So o sum up. If you want to start using LaTeX, and there is no reason why not, then commit to using it as often as you can.

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I think that the most important prerequisite is attitude:

  • be willing to expand (pun intended) your mind to a new way of producing documents;
  • when you get stuck on a problem, try not to get (too) frustrated, and think of it as a learning experience- if you get properly stuck, then ask a question on this site :)
  • if you think that there is a better way of doing something (for example, not manually enumerating a list) then there probably is a better way; perhaps someone has already found it, and has created a package, or perhaps your idea is new and unique, in which case, you get to publish it as a package!
  • be prepared to let your style of coding evolve (of course, this applies to many other skills too).

Depending on how much you want to read and learn about TeX and friends, your skills will evolve, but your first few documents may not do everything you want them to, and you may not be very efficient at first- be patient and one day you could be the next egreg :)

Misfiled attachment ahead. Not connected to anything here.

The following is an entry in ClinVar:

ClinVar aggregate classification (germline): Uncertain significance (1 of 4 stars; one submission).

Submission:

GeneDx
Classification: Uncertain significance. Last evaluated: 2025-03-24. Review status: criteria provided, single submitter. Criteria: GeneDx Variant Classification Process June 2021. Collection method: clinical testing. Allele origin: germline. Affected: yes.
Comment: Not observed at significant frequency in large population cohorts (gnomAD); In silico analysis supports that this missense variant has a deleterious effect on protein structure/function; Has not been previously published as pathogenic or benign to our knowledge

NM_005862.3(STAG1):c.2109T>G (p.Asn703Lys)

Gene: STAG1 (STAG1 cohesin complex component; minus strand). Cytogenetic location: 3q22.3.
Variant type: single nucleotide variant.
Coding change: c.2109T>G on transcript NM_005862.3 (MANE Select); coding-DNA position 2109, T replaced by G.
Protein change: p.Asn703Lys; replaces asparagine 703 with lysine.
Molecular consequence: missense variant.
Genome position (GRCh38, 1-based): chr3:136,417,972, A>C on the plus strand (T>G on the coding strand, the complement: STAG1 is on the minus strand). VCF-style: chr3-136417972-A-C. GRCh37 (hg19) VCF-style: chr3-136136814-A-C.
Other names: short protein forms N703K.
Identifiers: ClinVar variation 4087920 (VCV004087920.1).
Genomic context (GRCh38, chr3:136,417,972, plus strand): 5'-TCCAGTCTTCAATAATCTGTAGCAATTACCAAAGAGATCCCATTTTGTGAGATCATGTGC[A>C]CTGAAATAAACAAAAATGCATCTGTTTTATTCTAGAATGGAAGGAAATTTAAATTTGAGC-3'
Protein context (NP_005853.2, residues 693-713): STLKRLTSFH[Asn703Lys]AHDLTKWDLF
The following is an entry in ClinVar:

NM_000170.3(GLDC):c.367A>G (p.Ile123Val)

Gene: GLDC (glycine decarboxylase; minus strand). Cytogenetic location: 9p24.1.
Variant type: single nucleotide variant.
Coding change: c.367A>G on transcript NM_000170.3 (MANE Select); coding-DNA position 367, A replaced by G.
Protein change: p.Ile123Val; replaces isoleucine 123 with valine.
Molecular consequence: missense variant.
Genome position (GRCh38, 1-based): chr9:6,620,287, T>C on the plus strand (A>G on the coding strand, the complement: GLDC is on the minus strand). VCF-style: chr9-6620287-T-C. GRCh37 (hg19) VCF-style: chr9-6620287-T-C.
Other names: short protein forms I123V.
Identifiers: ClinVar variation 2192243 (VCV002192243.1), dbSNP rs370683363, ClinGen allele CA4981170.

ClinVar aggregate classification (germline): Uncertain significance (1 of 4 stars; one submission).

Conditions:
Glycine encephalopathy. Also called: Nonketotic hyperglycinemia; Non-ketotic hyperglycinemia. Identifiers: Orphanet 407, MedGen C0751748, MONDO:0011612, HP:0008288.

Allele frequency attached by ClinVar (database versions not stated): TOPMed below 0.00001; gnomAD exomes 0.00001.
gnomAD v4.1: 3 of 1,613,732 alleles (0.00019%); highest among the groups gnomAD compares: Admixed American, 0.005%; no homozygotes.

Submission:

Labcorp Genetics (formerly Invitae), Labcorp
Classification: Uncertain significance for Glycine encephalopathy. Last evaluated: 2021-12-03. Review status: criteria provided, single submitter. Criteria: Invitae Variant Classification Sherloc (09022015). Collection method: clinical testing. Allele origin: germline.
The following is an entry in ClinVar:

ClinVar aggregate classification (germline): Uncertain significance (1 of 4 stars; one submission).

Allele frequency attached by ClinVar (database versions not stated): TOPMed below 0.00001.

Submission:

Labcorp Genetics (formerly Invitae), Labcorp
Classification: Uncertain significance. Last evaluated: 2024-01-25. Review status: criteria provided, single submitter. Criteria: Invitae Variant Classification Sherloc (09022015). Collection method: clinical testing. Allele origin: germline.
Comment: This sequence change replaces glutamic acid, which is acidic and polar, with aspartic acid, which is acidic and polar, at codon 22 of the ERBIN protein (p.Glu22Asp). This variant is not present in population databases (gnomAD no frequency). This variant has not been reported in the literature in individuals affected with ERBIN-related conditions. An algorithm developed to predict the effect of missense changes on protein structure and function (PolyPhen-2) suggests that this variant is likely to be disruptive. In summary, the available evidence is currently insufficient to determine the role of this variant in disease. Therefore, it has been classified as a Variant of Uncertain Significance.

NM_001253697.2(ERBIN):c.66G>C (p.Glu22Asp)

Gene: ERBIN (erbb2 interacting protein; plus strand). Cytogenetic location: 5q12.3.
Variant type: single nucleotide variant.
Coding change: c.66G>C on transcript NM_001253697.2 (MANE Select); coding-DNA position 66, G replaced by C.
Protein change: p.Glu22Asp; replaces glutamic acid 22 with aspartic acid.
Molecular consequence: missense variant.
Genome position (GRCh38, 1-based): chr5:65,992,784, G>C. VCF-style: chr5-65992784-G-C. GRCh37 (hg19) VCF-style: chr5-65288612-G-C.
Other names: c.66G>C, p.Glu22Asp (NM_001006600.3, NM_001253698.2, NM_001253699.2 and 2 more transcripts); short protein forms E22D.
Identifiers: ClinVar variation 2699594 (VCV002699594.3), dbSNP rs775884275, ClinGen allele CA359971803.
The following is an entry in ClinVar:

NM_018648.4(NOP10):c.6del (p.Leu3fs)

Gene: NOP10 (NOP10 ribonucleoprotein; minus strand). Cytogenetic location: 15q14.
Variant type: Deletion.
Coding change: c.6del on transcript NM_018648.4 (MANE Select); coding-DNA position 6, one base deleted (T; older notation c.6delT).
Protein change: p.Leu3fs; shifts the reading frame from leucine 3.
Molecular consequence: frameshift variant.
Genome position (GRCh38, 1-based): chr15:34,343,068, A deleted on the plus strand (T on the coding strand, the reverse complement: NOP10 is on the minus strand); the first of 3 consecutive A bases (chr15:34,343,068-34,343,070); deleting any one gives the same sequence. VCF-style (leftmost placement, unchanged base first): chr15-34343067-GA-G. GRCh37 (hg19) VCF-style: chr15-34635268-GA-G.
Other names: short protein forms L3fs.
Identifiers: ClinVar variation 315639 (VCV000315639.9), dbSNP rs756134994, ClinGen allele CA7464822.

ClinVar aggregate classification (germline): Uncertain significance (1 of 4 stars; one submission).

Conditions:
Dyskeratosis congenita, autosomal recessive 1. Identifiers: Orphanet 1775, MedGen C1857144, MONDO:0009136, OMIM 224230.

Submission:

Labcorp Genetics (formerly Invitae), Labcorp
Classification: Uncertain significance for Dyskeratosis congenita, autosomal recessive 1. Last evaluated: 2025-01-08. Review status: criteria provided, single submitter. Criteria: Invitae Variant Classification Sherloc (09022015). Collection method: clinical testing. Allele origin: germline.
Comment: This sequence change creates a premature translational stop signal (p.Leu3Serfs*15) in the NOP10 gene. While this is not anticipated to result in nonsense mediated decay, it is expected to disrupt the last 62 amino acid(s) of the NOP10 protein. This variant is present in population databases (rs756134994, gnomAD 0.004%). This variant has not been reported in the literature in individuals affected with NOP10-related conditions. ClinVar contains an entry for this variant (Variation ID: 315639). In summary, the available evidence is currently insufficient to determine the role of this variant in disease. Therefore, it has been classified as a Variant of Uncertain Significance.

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Only way to learn latex is to Start using it -- Practical first and reading next

You need not know any programming language. What you need is -- Strong will to use latex, a latex-aware editor (since it will save you from switching to command prompt often), a tex distribution installed and tex.stackexchange.com ;-)

Source code

What you find below is called source code -- it is what you write:

\documentclass{article}
%% This place is called the preamble
\begin{document}
Hello world
\end{document}

You have to save the above code as some file (say mycode.tex). BTW you have to edit/write this code in an editor that is latex aware - like texmaker, texniccenter, texstudio, Vim, winedt (windows only, shareware), Inlage (windows only, not free) to name a few. Now you need to have a Tex distribution to compile the above code - Famous ones are texlive 2012 (multi platform) and miktex (windows only). You may google to find out from where to download ;-). Say you downloaded texlive 2012 and installed it. Now there are two ways to compile the code:

  1. Go to the command prompt. Navigate to the folder where you have kept mycode.tex by typing something like cd c:\my folder. Then type pdflatex mycode Then the source code will be compiled and a pdf file named mycode.pdf will be generated in the same folder. This pdf is the output.

    Or

  2. The editor will have a toolbar button (that is why we call it latex aware). Just click that button and you will be saved from using the command prompt. (trust me, I am also afraid of command prompt, Please keep it a secret ;-))